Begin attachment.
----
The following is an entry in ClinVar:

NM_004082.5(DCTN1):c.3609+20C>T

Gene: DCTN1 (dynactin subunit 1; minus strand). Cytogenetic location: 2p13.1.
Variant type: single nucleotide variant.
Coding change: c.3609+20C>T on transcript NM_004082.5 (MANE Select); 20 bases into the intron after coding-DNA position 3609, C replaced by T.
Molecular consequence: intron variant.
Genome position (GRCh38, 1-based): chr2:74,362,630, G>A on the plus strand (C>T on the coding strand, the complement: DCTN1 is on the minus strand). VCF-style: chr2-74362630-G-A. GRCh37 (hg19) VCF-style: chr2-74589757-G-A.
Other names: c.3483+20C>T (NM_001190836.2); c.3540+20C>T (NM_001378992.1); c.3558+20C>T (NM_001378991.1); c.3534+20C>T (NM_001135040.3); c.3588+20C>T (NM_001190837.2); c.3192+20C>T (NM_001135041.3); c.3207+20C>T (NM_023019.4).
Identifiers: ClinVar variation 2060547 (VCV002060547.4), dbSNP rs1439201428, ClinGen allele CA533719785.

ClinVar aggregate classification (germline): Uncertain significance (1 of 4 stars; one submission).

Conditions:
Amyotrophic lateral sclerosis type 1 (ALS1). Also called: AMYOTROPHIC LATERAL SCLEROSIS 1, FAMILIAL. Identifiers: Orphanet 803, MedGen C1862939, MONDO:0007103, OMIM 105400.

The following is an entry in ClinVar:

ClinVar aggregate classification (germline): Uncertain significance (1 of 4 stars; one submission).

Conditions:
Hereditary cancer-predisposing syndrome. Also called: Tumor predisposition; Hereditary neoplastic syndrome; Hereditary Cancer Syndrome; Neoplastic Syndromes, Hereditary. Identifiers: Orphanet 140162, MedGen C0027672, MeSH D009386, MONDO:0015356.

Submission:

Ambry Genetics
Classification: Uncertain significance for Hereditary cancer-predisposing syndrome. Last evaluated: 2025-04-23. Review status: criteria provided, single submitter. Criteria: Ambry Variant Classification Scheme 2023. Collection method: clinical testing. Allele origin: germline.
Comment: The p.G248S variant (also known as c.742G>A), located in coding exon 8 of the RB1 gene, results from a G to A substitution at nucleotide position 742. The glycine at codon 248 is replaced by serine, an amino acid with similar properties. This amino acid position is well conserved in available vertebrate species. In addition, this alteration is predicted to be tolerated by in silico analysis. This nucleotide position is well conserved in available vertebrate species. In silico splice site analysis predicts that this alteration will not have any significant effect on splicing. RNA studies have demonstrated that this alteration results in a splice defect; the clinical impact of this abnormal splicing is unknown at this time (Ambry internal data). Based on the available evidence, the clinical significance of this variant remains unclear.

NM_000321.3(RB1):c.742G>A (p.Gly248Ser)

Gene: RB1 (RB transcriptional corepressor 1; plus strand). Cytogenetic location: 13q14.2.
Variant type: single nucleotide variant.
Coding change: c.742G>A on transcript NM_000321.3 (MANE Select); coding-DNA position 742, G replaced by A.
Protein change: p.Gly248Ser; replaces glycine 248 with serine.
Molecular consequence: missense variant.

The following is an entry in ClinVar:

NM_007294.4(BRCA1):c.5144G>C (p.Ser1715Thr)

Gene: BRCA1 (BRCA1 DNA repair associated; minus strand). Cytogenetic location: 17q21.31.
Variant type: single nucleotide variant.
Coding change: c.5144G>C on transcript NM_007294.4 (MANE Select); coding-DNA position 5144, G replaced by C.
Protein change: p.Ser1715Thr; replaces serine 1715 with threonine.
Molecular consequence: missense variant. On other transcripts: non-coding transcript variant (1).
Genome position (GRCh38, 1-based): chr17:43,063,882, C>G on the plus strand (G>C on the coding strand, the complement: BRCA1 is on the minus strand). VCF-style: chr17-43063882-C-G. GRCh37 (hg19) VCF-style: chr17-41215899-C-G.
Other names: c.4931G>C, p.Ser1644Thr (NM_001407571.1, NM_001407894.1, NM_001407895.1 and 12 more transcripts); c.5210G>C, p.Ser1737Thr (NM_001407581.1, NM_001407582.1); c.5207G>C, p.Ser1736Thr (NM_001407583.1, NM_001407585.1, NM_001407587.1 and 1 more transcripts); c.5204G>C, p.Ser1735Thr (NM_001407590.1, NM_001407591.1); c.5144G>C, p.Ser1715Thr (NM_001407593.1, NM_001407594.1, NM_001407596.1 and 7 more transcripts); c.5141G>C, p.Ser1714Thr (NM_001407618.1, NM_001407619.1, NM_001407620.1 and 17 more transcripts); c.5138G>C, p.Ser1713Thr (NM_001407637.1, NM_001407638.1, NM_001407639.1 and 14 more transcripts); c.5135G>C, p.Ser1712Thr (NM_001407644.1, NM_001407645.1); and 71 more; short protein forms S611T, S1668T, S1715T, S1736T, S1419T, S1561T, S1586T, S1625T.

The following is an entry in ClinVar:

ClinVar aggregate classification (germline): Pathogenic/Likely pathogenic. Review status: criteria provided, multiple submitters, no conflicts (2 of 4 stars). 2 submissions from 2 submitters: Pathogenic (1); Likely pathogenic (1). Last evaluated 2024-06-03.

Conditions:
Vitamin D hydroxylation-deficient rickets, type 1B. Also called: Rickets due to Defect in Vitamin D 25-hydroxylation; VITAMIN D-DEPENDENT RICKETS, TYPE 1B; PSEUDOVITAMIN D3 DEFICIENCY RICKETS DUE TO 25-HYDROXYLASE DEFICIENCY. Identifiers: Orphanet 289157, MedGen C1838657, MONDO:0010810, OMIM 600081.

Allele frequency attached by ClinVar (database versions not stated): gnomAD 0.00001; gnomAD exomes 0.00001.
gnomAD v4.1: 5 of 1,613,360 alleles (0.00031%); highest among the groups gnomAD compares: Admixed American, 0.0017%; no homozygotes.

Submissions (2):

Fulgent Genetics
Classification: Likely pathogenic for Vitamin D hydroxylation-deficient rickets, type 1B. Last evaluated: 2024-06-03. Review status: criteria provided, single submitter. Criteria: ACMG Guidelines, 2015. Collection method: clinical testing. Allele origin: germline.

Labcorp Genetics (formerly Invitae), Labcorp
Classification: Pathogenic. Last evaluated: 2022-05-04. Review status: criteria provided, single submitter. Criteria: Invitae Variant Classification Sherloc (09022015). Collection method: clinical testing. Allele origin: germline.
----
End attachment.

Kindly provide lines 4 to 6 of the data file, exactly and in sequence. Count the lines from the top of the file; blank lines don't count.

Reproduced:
Variant type: single nucleotide variant.
Coding change: c.3609+20C>T on transcript NM_004082.5 (MANE Select); 20 bases into the intron after coding-DNA position 3609, C replaced by T.
Molecular consequence: intron variant.